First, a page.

Promised Land starts with a fine scene, a vaguely menacing corporate one-on-one in the Michael Clayton mode. Steve Butler (Matt Damon) is up for a big promotion within the energy company for which he has been an extremely successful traveling salesman. Director Gus Van Sant keeps the camera on Damon as the actor lays out Butler's homegrown motivation for making rural America buy into fracking.
Fracking, a controversial method by which natural gas is extracted from the Earth, is the topic of Van Sant's movie, a throwback to the message pictures of an earlier era. Stanley Kramer would have loved a script like this one, an earnest, magazine-y narrative co-written by Damon and John Krasinski from a story by Dave Eggers. It's a sort of Guess Who's Coming to Fuck Up My Land, and it makes room in its story for hints of romance (Butler likes a schoolteacher named Alice, played by Rosemarie DeWitt), a demonstration for children of how fracking can go wrong (so simple, even an adult movie audience won't miss the point) and Hal Holbrook's cataracts.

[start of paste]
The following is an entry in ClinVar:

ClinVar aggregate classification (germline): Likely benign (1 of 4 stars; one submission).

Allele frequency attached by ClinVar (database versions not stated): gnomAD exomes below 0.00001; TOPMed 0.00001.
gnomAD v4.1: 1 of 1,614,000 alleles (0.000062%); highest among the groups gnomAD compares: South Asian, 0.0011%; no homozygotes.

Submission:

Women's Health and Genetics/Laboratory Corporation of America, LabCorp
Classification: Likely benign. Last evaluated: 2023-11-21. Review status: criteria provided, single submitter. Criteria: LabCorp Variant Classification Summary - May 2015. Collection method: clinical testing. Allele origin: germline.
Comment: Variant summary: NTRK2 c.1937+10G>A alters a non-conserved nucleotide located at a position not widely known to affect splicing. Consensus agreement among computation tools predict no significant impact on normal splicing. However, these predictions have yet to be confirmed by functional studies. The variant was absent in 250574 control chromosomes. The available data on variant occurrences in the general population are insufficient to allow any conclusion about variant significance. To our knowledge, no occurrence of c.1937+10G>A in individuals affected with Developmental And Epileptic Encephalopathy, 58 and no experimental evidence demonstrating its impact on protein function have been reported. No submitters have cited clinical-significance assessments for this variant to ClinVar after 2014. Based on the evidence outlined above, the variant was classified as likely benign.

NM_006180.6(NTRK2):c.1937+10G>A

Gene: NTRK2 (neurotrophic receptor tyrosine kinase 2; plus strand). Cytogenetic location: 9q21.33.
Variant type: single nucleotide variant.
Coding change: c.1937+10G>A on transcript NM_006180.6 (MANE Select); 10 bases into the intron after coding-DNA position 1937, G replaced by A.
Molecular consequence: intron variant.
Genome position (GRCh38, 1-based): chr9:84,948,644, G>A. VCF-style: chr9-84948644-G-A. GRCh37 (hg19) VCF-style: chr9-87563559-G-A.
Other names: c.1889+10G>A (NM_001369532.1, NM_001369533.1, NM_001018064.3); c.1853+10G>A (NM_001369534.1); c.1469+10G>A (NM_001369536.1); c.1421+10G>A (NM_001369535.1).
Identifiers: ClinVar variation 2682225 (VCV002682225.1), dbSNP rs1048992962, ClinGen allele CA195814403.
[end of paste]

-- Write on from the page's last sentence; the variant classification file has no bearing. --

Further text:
Butler's latest target is a small rural community that looks ready for some land-lease salvation. But once he's on the scene there, his conscience is pricked by Alice and by the appearance of Krasinski's character, an environmentalist eye-rollingly named Dustin Noble. As Butler and his partner, Sue (Frances McDormand, digging deeper than required), encounter the locals and contend with Noble's aggressive counterinsurgency, moral compasses are adjusted, flirtations are exchanged and lessons are learned. Without the Eggers-Damon-Krasinski pedigree (Van Sant's name helps, too, though he came aboard only after Damon had to drop out of what would have been his directorial debut), this expertly made but lightweight movie probably wouldn't exist at all. With those names attached, though, Promised Land feels like a missed opportunity.